Can I Box Or Take Boxing Classes During Pregnancy?
Boxing is a great aerobic activity, and its popularity is increasing. Boxing is an ideal stress reliever (what other sport allows you to punch your way to serenity?). You not only get some cardio in but you also build arm muscle. Many women can benefit from strength training, especially as you age and muscle strength naturally lessens. Boxing classes also foster mental strength, independence, and defense training. There is no reason that you cannot enjoy boxing throughout your pregnancy, as long as you make some significant modifications as your pregnancy progresses.
If you box during pregnancy, only do it without anyone hitting you.
Don’t Engage In Person-to-Person Combat
Hitting a punching bag is vastly different than engaging in boxing with another person in which you can get injured. During pregnancy, you must guard your body and your belly in particular from any unnecessary blows or injuries. Even if you agree to only throw punches on the upper part of the body, the potential for harm to the baby still exists. Do not box during pregnancy in the traditional way but only do it without anyone hitting you. If you are accustomed to boxing with another person, pregnancy is the time to use a punching bag for your regular workouts.
Watch Out For Signs Of Exhaustion
Fatigue is one of the most common early pregnancy signs and you may not have the stamina you did before getting pregnant due to rising progesterone levels in the first trimester. However, fatigue may subside with your second trimester, yet it will likely resurface later as you get closer to delivery. Carrying around all that extra weight can make you tire easily in the third trimester. Boxing is an exhaustive sport and more frequent breaks may be necessary during pregnancy.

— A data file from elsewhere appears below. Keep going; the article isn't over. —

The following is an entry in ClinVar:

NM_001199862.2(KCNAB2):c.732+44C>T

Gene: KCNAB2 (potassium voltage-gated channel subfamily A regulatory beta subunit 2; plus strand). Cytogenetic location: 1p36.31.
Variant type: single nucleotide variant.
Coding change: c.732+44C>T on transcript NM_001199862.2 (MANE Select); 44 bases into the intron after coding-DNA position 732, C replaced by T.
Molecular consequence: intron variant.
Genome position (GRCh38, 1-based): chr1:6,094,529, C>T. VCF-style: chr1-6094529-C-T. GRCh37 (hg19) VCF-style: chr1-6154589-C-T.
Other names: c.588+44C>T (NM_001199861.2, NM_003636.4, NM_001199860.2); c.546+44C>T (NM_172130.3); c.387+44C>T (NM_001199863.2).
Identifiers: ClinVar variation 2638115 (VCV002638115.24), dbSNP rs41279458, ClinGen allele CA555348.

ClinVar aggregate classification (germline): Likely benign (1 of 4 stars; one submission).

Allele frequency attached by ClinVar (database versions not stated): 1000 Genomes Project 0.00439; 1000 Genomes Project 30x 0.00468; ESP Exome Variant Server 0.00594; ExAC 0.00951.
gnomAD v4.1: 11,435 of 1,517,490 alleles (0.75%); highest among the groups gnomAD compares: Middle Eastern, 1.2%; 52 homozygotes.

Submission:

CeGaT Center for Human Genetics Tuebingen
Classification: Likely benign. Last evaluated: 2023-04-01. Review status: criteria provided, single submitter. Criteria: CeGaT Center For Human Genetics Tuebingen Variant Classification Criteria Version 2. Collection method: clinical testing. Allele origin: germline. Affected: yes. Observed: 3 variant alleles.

Hydrate, Hydrate, Hydrate
Hydration is essential during pregnancy whenever you exercise. Especially when the exercise is as intense as boxing. You should drink some water every 10-15 minutes to ensure you do not get dehydrated.
Before You Start
Make sure you come equipped with loose-fitting clothing that is not restrictive. Wear a good pair of running/exercise shoes, which will help keep your balance. Make sure you are not exercising on an empty stomach, which could cause a drop in blood sugar and a general feeling of unwellness.
Know When To Stop
If you have any dizziness, shortness of breath, or feel light-headed, immediately take a break to sit down or lie down on your left side, and drink water. If you become overheated, stop boxing. Increasing core body temperature above 101 degrees may cause hyperthermia. If the symptoms persist, consult your doctor.